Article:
March 3, 2002

Watson a bonus as Australia swamp South Africa A

Pretty much a week to the minute after Australia demolished South Africa by an innings n the first Test at the Wanderers, Steve Waugh's apparently unstoppable team repeated the dose against the South African A team, crushing the home side's second best by an innings and 41 runs at St George's Park on Sunday.

Again the Australians won inside three days and if there was not quite the intensity of a Test match about this game, their opponents wouldn't have noticed. Dewald Pretorius, the 24-year-old Free State fast bowler who has come into the reckoning for a Test place with Allan Donald now retired and Shaun Pollock's fitness still not certain, summed it up.

"In this match I learned what cricket was all about," said Pretorius. "These Aussies, they hit your bad balls."

It was a comment made with some feeling. Between them Adam Gilchrist and Shane Watson clobbered Pretorius's first 14 balls of the day for 29. Then, with fielders scattered around the edges of the boundary, Pretorius had Gilchrist caught at deep midwicket for 56 before having Brett Lee caught at slip three balls later.

For just a moment the A team might have thought they had the Australians back on their heels. Not a bit of it. Watson received enough support from the tail to thunder to a century on debut for Australia before the declaration came at 574 for nine and just over 60 overs later Australia had won the match by bowling the A team out for 232 in their second innings.

"The plan was to win in three days," Steve Waugh said afterwards. "It was a good performance to win in three days on a flat, slow wicket."

Indeed it was. Just the sort of outing to keep things ticking over ahead of next weekend's second Test with the emergence of Watson as a bonus. In Waugh's view Australia haven't had a world class all-rounder since the days of Keith Miller and Alan Davidson and Watson is being touted as a possible successor to these greats.

That, of course, remains to be seen, but some of the raw material is there. At this stage Watson's batting would seem to be his anchor discipline with his 100 not out on Sunday taking just 96 deliveries and the second 50 requiring only 34 balls. He's a big, strong boy, though, and picked up three wickets with his fast-medium pace although he still looks to be some distance away from the point where he can command a Test match place purely on the strength of his bowling.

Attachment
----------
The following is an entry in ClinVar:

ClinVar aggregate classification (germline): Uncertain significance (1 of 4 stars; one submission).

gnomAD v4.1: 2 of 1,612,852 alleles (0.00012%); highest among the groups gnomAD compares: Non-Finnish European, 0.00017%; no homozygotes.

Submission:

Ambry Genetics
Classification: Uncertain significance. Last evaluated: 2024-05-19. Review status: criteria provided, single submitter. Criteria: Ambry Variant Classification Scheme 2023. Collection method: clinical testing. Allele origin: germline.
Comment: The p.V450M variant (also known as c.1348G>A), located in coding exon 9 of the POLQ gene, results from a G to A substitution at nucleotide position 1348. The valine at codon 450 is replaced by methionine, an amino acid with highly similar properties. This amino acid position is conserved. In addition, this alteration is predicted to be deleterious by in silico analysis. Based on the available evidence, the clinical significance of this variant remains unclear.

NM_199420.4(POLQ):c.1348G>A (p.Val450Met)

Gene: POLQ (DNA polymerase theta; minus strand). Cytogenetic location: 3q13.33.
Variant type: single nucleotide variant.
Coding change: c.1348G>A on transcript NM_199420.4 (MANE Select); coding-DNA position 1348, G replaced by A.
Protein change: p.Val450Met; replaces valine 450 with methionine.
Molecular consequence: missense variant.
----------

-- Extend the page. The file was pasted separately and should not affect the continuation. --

Still, he earned a solid endorsement from his captain afterwards, with Waugh suggesting that he would not be out of place in the Test team even at this early stage. Not that Australia are likely change their team for the second Test unless someone breaks down over the next few days, but Watson will not have minded the praise.

The South African A team bowling gave little hint to the national selectors as to how Australia might be bowled out twice at Newlands.

The wicket of Lee gave Pretorius five for the innings and some reward for honest endeavour, but by his own admission Pretorius still has much to do and a return of five for 148 off 29 overs suggests that he still gives the batsmen far too much to hit at this stage of his career.

The A team's second innings never really got going after Jacques Rudolph was given out caught at the wicket off Lee in the 10th over of the innings. Graeme Smith made 31, but still looks uneasy against genuine pace; Martin van Jaarsveld was dropped by Gilchrist off Lee before he had scored and failed to make Australia pay for this by scoring only 29; Daryll Cullinan made only 19, but has probably already booked his Test place and the biggest stand of the innings was the 87 for the seventh wicket between Justin Kemp and Gulam Bodi.

Even here Bodi was dropped twice in making 45 and it was left to Kemp to top score with 56. With Lance Klusener out of the reckoning, Kemp might be eyeing an all-rounder's place in the Test side, but he has looked uneasy at the highest level when given opportunities in the past and South Africa should be looking at a specialist batsman to come in at number six.

Stuart MacGill took four for 114 in the second innings, but he spent a lot of time bowling full tosses and long hops and even if Newlands is as dry and dusty as Cullinan seems to think it might be, it would be a major surprise if Australia chose to field two spinners in the second Test.

The South African Test team is to be announced on Monday as is the Australian one-day squad. For different reasons the selectors of both countries have had a lot of thinking to do over the past few days, but although Australia might have some tough decisions to make, the task facing their South African counterparts is unquestionably the more difficult.